New features are used to sell new products.
        • 4 Years Ago
        ^---- true.. the motor won't even need to be swapped out. I don't see electric motors changing anytime soon.
      • 4 Years Ago
      Its all about Capacitor Cars with I.C.E. engines charging up the capacitor.
      Capacitors loose maximum charge only to a certain point and then they stabilize.
      Capacitors charge up very quickly and can discharge quickly. This means you can get a full range charge in a matter of minutes instead of a matter of hours.
      More power can be pulled from the brakes and instantly dumped into the capacitor meaning they are more effecient.
      Another fact is that the most effecient form of transportation (trains) use this same concept. You use a disiel generator that is tuned to generate electricity as effeciently as possible and just dumps it into a capacitor and when it needs more power its on tap and there instantly.

      The use of diesel generators means a very efficient quiet generator creates all the electricity you need and then the city cars can just not have one and worst case scenario the capacitors can be removed from the cars and reused in other applications that do not need super high end capacitors.

      Problem is we live in a society where companies tell you that every 4 months you need a new toothbrush. We use cotton instead of hemp in textiles because hemp lasts longer, we use wood pulp instead of hemp because wood pulp degrades faster.

      You could probably build a car that works like this yourself. Already have a few vehicles I'm designing personally, not an automotive engineer, just a creative person with a lot general knowledge.
      • 4 Years Ago
      Silly flame bait FUD.

      People said similar things about Hybrids and no such depreciation emerged.

      Battery leasing is brain dead. It doesn't improve the economics, it makes them worse.


        • 4 Years Ago
        I love how Autoblog is so good at finding this crap to get everyone riled up on each site.
      • 4 Years Ago
      Top Gear starts up on Sunday, and I can't wait for Jezza to seize on this (along with the CR-Z). Should be good.
      • 4 Years Ago
      The difference between electrics cars and hybrids is that hybrids for the most part use nickle based batteries which last about 10 years. Lithium batteries only have a useful life of about 5 years. The reason is that Lithium batteries were designed for electronic devices which after 5 years would be pretty obsolete. In addition hybrids get less efficient when battery life decreases but they still work. After 5 years in an electric car, your battery life will be 20% of what it was when you bought it. It'd be like me telling you that if you buy this car today, you'll have to get a engine and transmission 5 years from now. When that time comes, you'd probably be better off just getting a new car.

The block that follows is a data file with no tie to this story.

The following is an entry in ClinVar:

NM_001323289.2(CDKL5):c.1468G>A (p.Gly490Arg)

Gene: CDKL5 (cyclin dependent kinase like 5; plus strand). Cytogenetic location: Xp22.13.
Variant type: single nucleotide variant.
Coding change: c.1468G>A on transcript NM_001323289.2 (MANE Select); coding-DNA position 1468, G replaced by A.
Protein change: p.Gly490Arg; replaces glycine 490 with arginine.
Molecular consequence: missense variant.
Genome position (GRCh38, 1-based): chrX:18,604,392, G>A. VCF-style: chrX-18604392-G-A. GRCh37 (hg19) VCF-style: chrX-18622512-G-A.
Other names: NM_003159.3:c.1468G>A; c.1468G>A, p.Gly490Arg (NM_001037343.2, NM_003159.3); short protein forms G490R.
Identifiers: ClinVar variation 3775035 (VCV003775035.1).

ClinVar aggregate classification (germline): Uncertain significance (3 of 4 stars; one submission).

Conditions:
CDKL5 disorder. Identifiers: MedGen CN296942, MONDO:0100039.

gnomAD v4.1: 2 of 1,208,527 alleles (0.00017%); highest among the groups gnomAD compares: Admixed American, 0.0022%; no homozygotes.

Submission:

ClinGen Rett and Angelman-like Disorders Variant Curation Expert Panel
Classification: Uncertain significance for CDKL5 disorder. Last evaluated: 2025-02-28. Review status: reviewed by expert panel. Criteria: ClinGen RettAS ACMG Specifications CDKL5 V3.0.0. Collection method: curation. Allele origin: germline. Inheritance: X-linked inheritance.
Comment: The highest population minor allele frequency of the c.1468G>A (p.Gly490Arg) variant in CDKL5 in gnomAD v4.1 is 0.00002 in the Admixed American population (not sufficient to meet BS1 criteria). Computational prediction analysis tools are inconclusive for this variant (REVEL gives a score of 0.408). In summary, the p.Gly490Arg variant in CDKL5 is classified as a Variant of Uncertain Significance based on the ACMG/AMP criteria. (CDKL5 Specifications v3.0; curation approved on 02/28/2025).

http://www.batteryuniversity.com/
      • 4 Years Ago
      By the way, Nissan has said the battery should have 80% of it's range left after 10 years..
        • 4 Years Ago
        you can't handle the truth!!!
        • 4 Years Ago
        Lol, i get rated down for that
        • 4 Years Ago
        I'm not downrating you. But what Nissan predicts isn't quite for sure.

        Either way, I don't feel the devaluation will be based solely upon battery capacity.
        • 4 Years Ago
        I don't care what any manufacturer "claims". I care what they warranty.

        Though OTOH I do this these "experts" need to be called something else if they make ridiculous claims like 90% depreciation in 5 years.

        No matter how much you hate EVs, if you think about a bit, that number is nuts.

      • 4 Years Ago
      I don't think this will happen anytime soon, but I think the oil price "appreciation" will probably negate this dubious "study"
        • 4 Years Ago
        mhm; if the peakoilpocalypse really happens in 2015, the reverse will be true!!!

        This is why i could never find myself seriously buying a new gas powered car. I imagine that EV tech will be awesome by then, with the progress on new battery technology moving at an insane rate right now.
        • 4 Years Ago
        If you believe the U.S. Military, peak oil is only two years away, with *serious* *shortages* by 2015.